No position group has bedeviled the Minnesota Golden Gophers over the last decade quite like the signal callers under center. This fall, the team’s fate would seems to rest in the inexperienced hands of redshirt freshman Tanner Morgan. Should he turn out to be competent, it will have been a long and strange road, riddled with the unfulfilled potential of countless Gopher quarterbacks.
Today we turn the spotlight to: MarQueis Gray.
As a Prospect
247 Sports Composite Rating: .9143
Scholarship Offers: Cincinnati, Illinois, Indiana, Iowa, Kentucky, Michigan State, Oregon, and Purdue
Gray was a three-year starter at Ben Davis High School in Indiana. As a junior, he completed 73-of-140 passes for 1,113 yards and 12 touchdowns, while rushing for 603 yards and seven touchdowns on 127 carries. He missed most of his senior season with a broken bone in his non-throwing arm. In the five games in which he was able to participate, Gray connected on 26-of-41 passes for 376 yards and three touchdowns, rushed for 302 yards on 64 carries with four touchdowns, and caught five passes for 86 yards and a score.
He was selected to participate in the U.S. Army All-American Bowl, where he completed 3-of-7 passes for 56 yards and a touchdown, while rushing for 41 yards and a touchdown.
Gray was considered the crown jewel of Tim Brewster’s first full recruiting class, which ranked 5th in the Big Ten and 26th nationally, according to 247 Sports.
As a Gopher
Gray was forced to sit out his freshman year at Minnesota due to his ACT score being ruled “invalid.” After retaking the test, he was able to return to the team in the spring.
In his first season with the team, Gray saw limited action at both quarterback — Adam Weber was entrenched as the starter — and wide receiver, throwing his first career touchdown pass against Ohio State and catching his first career receiving touchdown against Cal. He finished the season 6-of-15 for 62 yards with one touchdown and one interception, to go along with 265 rushing yards on 47 carries and six receptions for 58 yards with one touchdown.
He saw even less action at quarterback as a sophomore, but finished the season as the team’s second-leading receiver, with 42 receptions for 587 yards and five touchdowns. That was the final year of the Tim Brewster experiment, with co-offensive coordinator and quarterbacks coach Jeff Horton taking over as interim head coach at midseason once Brewster had been fired.
Gray started 10 games at quarterback as a junior, missing one game due to a toe injury and coming off the bench the following week. This was the first season with new head coach Jerry Kill at the helm. The Gophers finished with a less than stellar record of 3-9, and Gray was 108-of-213 for 1,495 yards with eight touchdowns and eight interceptions. He was also the team’s leading rusher with 199 carries for 966 rushing yards and six touchdowns.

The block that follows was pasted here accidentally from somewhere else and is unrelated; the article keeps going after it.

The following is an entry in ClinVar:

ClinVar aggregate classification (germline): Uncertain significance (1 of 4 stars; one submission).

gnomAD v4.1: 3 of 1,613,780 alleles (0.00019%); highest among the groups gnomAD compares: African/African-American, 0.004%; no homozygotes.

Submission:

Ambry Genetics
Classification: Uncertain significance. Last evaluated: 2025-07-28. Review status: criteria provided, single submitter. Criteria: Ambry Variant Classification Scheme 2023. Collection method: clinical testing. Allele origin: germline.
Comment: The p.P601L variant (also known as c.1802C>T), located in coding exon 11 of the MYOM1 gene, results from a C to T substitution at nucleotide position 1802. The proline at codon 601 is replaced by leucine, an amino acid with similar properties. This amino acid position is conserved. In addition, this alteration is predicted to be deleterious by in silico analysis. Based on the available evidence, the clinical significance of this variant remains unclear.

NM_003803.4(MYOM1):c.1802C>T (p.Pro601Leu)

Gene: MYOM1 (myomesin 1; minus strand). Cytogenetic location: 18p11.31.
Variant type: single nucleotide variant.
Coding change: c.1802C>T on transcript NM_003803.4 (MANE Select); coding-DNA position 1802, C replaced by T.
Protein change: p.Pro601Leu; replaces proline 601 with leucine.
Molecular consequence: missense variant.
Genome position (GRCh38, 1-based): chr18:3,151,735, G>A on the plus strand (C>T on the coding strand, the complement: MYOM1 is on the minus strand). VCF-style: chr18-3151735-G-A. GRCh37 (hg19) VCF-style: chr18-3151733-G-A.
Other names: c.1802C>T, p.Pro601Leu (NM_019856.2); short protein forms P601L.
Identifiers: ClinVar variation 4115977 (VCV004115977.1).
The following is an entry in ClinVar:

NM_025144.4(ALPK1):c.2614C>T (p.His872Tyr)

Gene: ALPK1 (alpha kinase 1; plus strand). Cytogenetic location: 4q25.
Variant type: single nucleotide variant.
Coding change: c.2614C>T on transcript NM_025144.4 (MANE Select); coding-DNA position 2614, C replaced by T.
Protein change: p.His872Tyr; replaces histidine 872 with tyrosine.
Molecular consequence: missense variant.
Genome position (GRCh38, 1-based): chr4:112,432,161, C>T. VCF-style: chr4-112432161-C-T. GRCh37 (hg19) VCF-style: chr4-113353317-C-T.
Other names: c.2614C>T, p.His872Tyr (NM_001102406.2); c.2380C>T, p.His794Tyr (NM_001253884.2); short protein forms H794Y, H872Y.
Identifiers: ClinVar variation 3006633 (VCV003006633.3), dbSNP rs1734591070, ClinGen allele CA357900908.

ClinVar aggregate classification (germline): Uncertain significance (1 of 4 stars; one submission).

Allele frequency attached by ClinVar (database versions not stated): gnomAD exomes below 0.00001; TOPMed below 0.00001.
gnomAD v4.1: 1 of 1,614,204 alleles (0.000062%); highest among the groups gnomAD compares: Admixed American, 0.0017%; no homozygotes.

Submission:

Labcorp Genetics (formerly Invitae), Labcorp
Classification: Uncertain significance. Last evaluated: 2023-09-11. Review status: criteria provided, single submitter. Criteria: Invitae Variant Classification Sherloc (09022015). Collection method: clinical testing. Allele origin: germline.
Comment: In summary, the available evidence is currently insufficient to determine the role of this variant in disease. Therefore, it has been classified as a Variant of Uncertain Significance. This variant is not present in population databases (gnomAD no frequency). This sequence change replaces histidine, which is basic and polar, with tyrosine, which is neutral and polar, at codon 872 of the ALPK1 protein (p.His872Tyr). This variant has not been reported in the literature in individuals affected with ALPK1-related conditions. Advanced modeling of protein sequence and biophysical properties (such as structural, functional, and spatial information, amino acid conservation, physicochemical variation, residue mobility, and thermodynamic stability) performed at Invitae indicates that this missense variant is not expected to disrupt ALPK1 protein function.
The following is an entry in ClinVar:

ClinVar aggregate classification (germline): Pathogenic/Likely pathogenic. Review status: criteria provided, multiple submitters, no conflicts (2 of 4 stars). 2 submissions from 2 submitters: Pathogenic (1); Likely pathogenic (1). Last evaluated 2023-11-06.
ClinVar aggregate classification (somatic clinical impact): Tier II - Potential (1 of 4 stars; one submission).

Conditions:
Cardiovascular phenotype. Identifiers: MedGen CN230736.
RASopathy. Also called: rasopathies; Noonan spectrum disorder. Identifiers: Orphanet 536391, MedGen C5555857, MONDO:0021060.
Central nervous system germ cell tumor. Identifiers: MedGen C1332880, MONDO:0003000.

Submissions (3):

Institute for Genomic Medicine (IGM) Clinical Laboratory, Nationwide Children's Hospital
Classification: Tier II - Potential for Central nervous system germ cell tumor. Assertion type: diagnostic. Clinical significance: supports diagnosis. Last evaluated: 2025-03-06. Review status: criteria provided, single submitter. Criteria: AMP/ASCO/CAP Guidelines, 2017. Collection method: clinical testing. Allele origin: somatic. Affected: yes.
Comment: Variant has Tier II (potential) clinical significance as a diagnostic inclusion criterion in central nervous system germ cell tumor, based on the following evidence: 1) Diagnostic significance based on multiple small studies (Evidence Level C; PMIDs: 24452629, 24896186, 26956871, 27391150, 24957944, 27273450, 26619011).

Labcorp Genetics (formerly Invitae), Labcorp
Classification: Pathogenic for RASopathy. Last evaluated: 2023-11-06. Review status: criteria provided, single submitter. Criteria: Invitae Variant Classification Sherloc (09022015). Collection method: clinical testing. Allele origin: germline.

As a senior, Gray started the first three games of the season at quarterback before suffering a high ankle sprain. He missed the next two games, but when he returned he was relegated to wide receiver for the rest of the year, as the coaching staff opted to first turn to Max Shortell and then Philip Nelson under center. In the final season of his career at Minnesota, Gray was 34-of-59 for 472 yards with five touchdowns and two interceptions, in addition to 72 carries for 390 rushing yards with five touchdowns and 12 receptions for 121 receiving yards.
- 6-for-15 (40%), 62 passing yards, 1 TD, 1 INT
- 47 attempts, 265 rushing yards
- 6 receptions, 58 receiving yards, 1 TD
- 2-for-8 (25%), 24 passing yards
- 23 attempts, 110 rushing yards, 1 TD
- 42 receptions, 587 receiving yards, 5 TD
- 108-for-213 (50.7%), 1,495 passing yards, 8 TD, 8 INT
- 199 attempts, 966 rushing yards, 6 TD
- 34-for-59 (57.6%), 472 passing yards, 5 TD, 2 INT
- 72 attempts, 390 rushing yards, 5 TD
- 12 receptions, 121 receiving yards
Where is he now?
Gray was signed by the San Francisco 49ers as an undrafted free agent. He has played tight end for a number of different NFL teams since then, including the Cleveland Browns, the Minnesota Vikings, the Buffalo Bills, and currently the Miami Dolphins.
One thing is for certain: Gray was (and is) a phenomenal athlete. It’s less certain that he had the skills to succeed as a quarterback. At best, he was inconsistent. His legs were always more reliable than his arm, and he struggled to be an accurate passer. Gray did have a promising start to his senior season, before a high ankle sprain allowed Kill and co. to turn the reins over to Shortell and Nelson and let Gray finish out his career at wide receiver.
Like his predecessor, Gray suffered through a revolving door of offensive coordinators in his two seasons under Brewster, and then found himself at ground zero of Jerry Kill’s rebuild. Neither regime seemed capable of quarterback development, so it’s possible Gray could have honed his game in better hands. He was a solid if not spectacular wide receiver, and he has parlayed that success into an NFL career at tight end. Perhaps that was where he belonged all along.
Next: Max Shortell.